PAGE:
This injustice costs lives and only prolongs the disease, warned the WHO chief, who linked to his message a recent analysis of current data on the subject entitled Vaccine equity has not improved much.
Poorer nations still lack immunizers to fully protect their health care workers and the elderly, noted the paper, which compares the progress of national SARS-CoV-2 vaccination campaigns with World Bank income rates.
In four graphs, it reflected inequalities between wealthy, upper-middle-income, lower-middle-income, and low-income states in the administration of vaccines to the total population.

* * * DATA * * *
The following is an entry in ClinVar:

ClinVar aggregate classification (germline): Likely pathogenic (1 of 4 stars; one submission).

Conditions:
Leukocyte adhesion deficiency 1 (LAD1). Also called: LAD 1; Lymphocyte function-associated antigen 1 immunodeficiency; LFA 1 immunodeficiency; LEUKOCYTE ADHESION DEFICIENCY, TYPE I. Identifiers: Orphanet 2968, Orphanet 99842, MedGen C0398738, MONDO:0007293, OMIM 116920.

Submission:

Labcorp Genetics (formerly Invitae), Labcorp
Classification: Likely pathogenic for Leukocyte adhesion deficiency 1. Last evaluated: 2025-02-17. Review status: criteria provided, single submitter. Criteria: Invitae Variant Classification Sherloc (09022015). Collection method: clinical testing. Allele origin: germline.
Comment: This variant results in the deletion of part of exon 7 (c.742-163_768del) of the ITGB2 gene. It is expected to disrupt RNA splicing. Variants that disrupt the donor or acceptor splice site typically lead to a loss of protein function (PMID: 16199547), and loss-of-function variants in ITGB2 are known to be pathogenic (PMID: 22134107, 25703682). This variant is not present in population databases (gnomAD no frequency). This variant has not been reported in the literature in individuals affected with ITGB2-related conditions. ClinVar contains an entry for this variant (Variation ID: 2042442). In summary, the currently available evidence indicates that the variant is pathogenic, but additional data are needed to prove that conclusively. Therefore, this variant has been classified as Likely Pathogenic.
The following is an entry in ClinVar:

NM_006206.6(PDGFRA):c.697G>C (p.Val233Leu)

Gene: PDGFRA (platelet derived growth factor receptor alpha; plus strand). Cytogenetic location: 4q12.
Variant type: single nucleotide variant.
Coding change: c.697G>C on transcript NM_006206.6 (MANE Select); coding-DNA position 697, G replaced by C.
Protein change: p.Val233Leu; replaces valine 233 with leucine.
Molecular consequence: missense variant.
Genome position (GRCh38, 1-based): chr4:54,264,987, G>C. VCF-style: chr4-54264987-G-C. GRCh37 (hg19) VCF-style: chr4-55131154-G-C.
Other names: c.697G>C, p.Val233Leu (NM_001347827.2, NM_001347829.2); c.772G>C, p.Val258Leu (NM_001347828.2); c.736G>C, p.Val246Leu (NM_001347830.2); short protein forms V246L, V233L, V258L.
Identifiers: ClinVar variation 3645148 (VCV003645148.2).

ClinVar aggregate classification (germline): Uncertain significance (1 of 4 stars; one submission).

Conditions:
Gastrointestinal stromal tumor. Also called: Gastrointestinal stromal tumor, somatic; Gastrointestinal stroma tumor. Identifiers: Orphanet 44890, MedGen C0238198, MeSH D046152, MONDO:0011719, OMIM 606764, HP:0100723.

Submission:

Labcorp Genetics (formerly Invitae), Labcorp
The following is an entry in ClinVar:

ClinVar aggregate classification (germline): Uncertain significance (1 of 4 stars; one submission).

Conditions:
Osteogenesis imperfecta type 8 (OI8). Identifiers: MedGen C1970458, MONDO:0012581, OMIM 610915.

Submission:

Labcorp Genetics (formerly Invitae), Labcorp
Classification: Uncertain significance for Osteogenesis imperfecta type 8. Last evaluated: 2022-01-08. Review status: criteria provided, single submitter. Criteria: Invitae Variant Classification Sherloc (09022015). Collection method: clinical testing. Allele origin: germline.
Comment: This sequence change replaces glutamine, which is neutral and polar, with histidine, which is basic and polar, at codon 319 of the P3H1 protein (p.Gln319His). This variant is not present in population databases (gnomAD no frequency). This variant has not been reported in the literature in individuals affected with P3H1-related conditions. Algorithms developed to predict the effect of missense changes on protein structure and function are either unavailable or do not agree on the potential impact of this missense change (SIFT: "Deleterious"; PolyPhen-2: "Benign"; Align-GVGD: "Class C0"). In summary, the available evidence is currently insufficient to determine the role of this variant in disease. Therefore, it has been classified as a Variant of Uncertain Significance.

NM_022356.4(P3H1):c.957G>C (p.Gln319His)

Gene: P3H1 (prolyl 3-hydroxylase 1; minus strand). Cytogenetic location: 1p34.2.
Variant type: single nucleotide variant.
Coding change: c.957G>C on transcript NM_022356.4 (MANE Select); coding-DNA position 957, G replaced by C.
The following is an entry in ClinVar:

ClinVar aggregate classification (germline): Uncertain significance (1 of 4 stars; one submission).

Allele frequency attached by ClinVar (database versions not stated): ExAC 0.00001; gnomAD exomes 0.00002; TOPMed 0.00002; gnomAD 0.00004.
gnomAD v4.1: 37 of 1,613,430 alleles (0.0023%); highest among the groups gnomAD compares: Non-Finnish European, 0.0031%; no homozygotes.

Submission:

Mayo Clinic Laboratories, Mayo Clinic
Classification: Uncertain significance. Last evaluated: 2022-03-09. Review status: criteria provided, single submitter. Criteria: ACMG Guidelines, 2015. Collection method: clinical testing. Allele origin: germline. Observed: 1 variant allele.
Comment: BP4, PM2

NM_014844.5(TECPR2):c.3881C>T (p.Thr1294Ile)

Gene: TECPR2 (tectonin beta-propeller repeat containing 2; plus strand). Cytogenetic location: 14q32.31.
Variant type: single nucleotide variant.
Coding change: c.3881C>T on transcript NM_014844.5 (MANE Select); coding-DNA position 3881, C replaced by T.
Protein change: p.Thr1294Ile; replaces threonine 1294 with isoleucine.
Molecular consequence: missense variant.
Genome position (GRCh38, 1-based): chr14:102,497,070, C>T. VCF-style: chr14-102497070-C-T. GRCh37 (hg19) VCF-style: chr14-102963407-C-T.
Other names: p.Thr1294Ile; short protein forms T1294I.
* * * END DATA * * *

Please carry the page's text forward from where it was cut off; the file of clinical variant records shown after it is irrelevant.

The average anti-Covid-19 biologic coverage in the poorest developing countries is only a fraction of what we see in the rest of the world, he noted.
He pointed out that the wealthier part of the world has caught up, in contrast to low-income nations, which have virtually stagnated, while progress among those with middle incomes has been very slow.
Unfortunately we continue to see huge gaps caused by the considerable lag in vaccination participation among poor nations and their persistently poor protection coverage, said the message.